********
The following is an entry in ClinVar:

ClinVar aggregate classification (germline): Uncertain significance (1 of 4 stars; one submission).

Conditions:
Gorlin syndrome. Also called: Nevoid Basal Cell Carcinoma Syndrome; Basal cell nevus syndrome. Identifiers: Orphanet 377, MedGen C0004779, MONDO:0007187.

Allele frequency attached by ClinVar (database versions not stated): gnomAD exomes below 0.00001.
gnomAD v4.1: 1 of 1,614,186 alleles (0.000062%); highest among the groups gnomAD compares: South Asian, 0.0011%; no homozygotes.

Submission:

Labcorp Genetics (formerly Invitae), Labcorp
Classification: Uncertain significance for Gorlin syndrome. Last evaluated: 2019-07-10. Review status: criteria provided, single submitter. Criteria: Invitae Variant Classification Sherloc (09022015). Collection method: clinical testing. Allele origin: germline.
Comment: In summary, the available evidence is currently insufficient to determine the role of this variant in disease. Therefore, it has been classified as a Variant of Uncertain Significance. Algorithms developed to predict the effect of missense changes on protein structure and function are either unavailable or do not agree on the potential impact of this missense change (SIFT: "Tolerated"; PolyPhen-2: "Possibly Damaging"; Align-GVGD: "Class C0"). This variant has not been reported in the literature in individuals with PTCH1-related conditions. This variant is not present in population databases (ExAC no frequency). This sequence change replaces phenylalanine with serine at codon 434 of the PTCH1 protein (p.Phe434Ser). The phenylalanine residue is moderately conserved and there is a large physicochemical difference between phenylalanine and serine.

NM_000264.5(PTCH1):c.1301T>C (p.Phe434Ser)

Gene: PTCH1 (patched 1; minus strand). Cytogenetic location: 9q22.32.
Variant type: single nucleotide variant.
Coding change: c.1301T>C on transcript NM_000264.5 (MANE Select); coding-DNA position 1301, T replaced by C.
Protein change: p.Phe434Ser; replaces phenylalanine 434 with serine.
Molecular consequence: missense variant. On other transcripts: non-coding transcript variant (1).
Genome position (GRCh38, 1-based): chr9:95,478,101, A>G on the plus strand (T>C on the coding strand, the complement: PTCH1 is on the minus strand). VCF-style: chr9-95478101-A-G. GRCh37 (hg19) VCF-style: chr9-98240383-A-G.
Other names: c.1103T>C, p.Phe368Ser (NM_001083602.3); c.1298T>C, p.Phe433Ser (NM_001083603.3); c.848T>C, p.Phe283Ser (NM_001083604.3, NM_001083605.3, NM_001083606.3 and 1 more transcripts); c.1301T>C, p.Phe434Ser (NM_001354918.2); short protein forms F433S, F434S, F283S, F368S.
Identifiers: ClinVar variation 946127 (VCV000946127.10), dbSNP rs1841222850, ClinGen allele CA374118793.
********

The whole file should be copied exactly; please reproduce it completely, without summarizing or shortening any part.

The following is an entry in ClinVar:

ClinVar aggregate classification (germline): Uncertain significance (1 of 4 stars; one submission).

Conditions:
Gorlin syndrome. Also called: Nevoid Basal Cell Carcinoma Syndrome; Basal cell nevus syndrome. Identifiers: Orphanet 377, MedGen C0004779, MONDO:0007187.

Allele frequency attached by ClinVar (database versions not stated): gnomAD exomes below 0.00001.
gnomAD v4.1: 1 of 1,614,186 alleles (0.000062%); highest among the groups gnomAD compares: South Asian, 0.0011%; no homozygotes.

Submission:

Labcorp Genetics (formerly Invitae), Labcorp
Classification: Uncertain significance for Gorlin syndrome. Last evaluated: 2019-07-10. Review status: criteria provided, single submitter. Criteria: Invitae Variant Classification Sherloc (09022015). Collection method: clinical testing. Allele origin: germline.
Comment: In summary, the available evidence is currently insufficient to determine the role of this variant in disease. Therefore, it has been classified as a Variant of Uncertain Significance. Algorithms developed to predict the effect of missense changes on protein structure and function are either unavailable or do not agree on the potential impact of this missense change (SIFT: "Tolerated"; PolyPhen-2: "Possibly Damaging"; Align-GVGD: "Class C0"). This variant has not been reported in the literature in individuals with PTCH1-related conditions. This variant is not present in population databases (ExAC no frequency). This sequence change replaces phenylalanine with serine at codon 434 of the PTCH1 protein (p.Phe434Ser). The phenylalanine residue is moderately conserved and there is a large physicochemical difference between phenylalanine and serine.

NM_000264.5(PTCH1):c.1301T>C (p.Phe434Ser)

Gene: PTCH1 (patched 1; minus strand). Cytogenetic location: 9q22.32.
Variant type: single nucleotide variant.
Coding change: c.1301T>C on transcript NM_000264.5 (MANE Select); coding-DNA position 1301, T replaced by C.
Protein change: p.Phe434Ser; replaces phenylalanine 434 with serine.
Molecular consequence: missense variant. On other transcripts: non-coding transcript variant (1).
Genome position (GRCh38, 1-based): chr9:95,478,101, A>G on the plus strand (T>C on the coding strand, the complement: PTCH1 is on the minus strand). VCF-style: chr9-95478101-A-G. GRCh37 (hg19) VCF-style: chr9-98240383-A-G.
Other names: c.1103T>C, p.Phe368Ser (NM_001083602.3); c.1298T>C, p.Phe433Ser (NM_001083603.3); c.848T>C, p.Phe283Ser (NM_001083604.3, NM_001083605.3, NM_001083606.3 and 1 more transcripts); c.1301T>C, p.Phe434Ser (NM_001354918.2); short protein forms F433S, F434S, F283S, F368S.
Identifiers: ClinVar variation 946127 (VCV000946127.10), dbSNP rs1841222850, ClinGen allele CA374118793.